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Violence against religious minorities escalates in Sri Lanka

Civil rights groups blame hard-line Buddhist groups for whipping up hatred

Violence against religious minorities escalates in Sri Lanka

A Sri Lankan man prays in front of a Buddha statue at a temple in Ambekke in the central district of Kandy in this file photo. (Photo by AFP)  

Quintus Colombage, Colombo
Sri Lanka

December 27, 2017

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Published May 26, 2017 

Human rights groups, religious leaders, lawmakers and the United Nations have all called on the Sri Lankan government to take immediate action against sectarian violence and growing tensions in southern and northern Sri Lanka.

The groups blame the government for failing to halt a wave of attacks on minority groups following the illegal installation of Buddhist statutes.

Anglican Father Marimuttu Sathivel, a human rights advocate and coordinator of the National Movement for the Release of Political Prisoners, said many Buddha statutes have been erected despite the low number of Buddhist worshipers in the region.

"Extremist Buddhist monks and their organizations spread their religion through harvesting racism, hate and communal disharmony," Sathivel said.

The Secretariat for Muslims, a civil society organization, has documented 20 such incidents over the last six weeks, including several attacks on mosques and Muslim-owned businesses.

Reports include an attack by unidentified masked motorcyclists on Kohilawatta Ibrahim Jumma Mosque May 15 and at least six petrol bombs caused damage to Kurunegala Mallawapitiya Jummah Masjid mosque on May 21.

The Center for Policy Alternatives (CPA), a leading public policy research and advocacy think tank, condemned the violence and called on the government and law enforcement agencies to hold those responsible to account and take preventative measures without delay.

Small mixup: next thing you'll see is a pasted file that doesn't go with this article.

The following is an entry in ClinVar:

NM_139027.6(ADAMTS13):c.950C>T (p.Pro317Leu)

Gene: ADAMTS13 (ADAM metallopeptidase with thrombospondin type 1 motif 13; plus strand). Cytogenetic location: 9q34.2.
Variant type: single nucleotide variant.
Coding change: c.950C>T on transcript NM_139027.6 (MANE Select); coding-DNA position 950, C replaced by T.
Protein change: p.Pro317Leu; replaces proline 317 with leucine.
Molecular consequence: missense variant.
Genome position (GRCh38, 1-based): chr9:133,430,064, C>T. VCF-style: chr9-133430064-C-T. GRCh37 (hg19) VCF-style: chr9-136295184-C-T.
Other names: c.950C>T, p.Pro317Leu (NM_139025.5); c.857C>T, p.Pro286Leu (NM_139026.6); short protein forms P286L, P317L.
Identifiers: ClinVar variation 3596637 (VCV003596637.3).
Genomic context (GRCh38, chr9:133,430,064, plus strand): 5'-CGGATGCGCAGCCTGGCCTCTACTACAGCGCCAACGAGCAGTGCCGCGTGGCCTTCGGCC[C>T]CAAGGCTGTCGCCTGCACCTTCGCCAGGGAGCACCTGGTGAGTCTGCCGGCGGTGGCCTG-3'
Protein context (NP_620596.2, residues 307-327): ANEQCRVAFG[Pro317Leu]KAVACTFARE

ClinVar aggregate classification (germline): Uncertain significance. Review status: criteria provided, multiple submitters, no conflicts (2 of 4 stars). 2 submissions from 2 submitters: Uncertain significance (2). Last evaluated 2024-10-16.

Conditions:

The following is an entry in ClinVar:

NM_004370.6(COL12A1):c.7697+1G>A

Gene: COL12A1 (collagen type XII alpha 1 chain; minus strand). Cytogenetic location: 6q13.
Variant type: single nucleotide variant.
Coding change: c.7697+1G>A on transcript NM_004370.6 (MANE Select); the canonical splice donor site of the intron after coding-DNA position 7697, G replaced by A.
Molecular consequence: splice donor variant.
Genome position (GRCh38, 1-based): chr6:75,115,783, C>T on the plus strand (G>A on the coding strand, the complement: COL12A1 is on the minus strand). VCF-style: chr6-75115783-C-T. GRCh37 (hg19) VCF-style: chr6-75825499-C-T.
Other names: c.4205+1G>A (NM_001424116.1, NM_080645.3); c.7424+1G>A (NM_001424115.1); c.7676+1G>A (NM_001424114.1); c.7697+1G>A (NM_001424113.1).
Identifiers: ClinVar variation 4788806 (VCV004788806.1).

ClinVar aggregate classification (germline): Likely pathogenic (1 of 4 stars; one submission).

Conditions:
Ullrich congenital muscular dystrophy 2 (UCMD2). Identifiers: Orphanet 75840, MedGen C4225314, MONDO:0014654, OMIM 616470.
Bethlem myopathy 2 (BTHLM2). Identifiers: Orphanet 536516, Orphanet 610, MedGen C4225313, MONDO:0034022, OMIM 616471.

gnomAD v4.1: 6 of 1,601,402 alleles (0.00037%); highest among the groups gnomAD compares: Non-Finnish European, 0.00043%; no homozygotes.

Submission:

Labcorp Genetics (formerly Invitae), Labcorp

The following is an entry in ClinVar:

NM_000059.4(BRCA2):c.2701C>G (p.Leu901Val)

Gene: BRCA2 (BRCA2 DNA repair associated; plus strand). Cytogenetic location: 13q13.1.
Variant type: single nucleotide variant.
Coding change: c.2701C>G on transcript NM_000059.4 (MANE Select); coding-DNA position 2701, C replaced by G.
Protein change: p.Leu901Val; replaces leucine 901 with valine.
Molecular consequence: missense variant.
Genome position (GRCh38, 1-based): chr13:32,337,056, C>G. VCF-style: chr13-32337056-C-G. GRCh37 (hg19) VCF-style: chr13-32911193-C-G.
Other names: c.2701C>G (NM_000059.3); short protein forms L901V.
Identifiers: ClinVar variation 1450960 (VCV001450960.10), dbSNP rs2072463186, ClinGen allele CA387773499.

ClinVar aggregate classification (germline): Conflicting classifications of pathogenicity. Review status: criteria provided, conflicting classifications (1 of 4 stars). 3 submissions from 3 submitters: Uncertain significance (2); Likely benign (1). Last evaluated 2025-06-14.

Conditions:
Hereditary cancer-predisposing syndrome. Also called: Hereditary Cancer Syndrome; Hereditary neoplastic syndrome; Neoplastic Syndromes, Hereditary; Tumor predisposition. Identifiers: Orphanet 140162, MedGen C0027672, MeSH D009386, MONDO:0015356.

"The existing legal framework provides law enforcement authorities with ample tools to prevent such incidents and arrest perpetrators," the CPA said in a statement May 23.

"None of our fellow citizens should have to live in fear or be subjected to abuse and violence on religious grounds," the statement added.

The CPA said the government must honestly and actively pursue reconciliation. "The basic tenets of good governance require that the law of the land be applied equally to all, without fear or favor, irrespective of the identity of the perpetrators of division and hate," the CPA statement said. 

Civil rights groups blame hard-line Buddhist groups, such as Bodu Bala Sena, the Sinhala Ravaya and Ravana Balaya, for whipping up hatred against Muslims and other minority religions through hate speech on social media.

Speaking in parliament May 23 opposition lawmakers blamed the government for failing to halt the attacks on minority Muslims. Lawmaker Bimal Rathnayake described the attacks as preventable and called on the government to take responsibility to prevent future incidences.

The U.N. has also called on the government to take immediate action against the violence. "I implore the government and all Sri Lankans to stand united against those inciting hatred," Una McCauley, U.N. resident coordinator in Sri Lanka, said in a statement, May 22.

In 2014, hard-line Buddhist groups attacked Muslim-owned shops and houses resulting in the deaths of four people and injuring 80.

Sri Lanka is a predominantly Buddhist nation with a diverse group of minority communities including Tamils, Muslims, Christians and the Burgher people, an Eurasian ethnic group.

Approximately 70 percent of the island nation's population of 21 million are Buddhist, 15 percent Hindu, 8 percent Christian and 9 percent Muslim.

A majority of Buddhists are ethnic Sinhalese who make up most of the population. Hindus are mostly from the Tamil ethnic minority. Christians come from the Sinhalese, Tamil and Burgher communities.

 

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